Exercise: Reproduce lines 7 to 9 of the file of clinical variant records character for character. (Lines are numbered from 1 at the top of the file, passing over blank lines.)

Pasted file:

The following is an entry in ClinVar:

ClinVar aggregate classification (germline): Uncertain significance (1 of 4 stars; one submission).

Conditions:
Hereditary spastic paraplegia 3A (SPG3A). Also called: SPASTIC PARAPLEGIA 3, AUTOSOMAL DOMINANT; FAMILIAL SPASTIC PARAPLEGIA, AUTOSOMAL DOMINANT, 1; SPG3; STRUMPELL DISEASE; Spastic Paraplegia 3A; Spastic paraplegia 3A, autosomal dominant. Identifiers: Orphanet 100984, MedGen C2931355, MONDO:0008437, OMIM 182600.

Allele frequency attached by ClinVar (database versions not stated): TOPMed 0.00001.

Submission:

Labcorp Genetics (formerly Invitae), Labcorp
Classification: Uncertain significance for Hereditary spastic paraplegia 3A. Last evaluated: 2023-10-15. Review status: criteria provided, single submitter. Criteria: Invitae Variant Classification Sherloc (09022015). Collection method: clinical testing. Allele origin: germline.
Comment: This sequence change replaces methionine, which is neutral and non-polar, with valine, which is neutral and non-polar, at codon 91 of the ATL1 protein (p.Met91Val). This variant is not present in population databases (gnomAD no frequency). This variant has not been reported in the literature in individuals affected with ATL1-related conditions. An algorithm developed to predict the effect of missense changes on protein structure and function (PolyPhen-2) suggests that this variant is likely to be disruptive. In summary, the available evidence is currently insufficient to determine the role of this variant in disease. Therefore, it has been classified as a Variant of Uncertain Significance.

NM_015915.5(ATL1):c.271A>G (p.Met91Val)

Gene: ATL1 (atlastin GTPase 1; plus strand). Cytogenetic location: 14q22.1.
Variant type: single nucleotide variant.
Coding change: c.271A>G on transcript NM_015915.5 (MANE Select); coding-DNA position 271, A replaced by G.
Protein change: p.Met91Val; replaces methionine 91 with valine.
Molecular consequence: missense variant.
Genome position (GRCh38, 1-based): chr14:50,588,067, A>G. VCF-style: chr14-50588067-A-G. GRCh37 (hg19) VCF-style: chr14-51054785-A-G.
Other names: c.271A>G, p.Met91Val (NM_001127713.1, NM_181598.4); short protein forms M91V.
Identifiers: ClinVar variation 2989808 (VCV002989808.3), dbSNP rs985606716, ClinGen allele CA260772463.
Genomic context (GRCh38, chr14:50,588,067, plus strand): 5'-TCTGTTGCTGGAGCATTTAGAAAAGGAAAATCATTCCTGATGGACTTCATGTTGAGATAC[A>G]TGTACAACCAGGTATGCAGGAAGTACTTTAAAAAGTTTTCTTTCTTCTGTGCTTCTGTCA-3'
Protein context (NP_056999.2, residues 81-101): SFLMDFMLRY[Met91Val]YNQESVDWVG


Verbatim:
Labcorp Genetics (formerly Invitae), Labcorp
Classification: Uncertain significance for Hereditary spastic paraplegia 3A. Last evaluated: 2023-10-15. Review status: criteria provided, single submitter. Criteria: Invitae Variant Classification Sherloc (09022015). Collection method: clinical testing. Allele origin: germline.
Comment: This sequence change replaces methionine, which is neutral and non-polar, with valine, which is neutral and non-polar, at codon 91 of the ATL1 protein (p.Met91Val). This variant is not present in population databases (gnomAD no frequency). This variant has not been reported in the literature in individuals affected with ATL1-related conditions. An algorithm developed to predict the effect of missense changes on protein structure and function (PolyPhen-2) suggests that this variant is likely to be disruptive. In summary, the available evidence is currently insufficient to determine the role of this variant in disease. Therefore, it has been classified as a Variant of Uncertain Significance.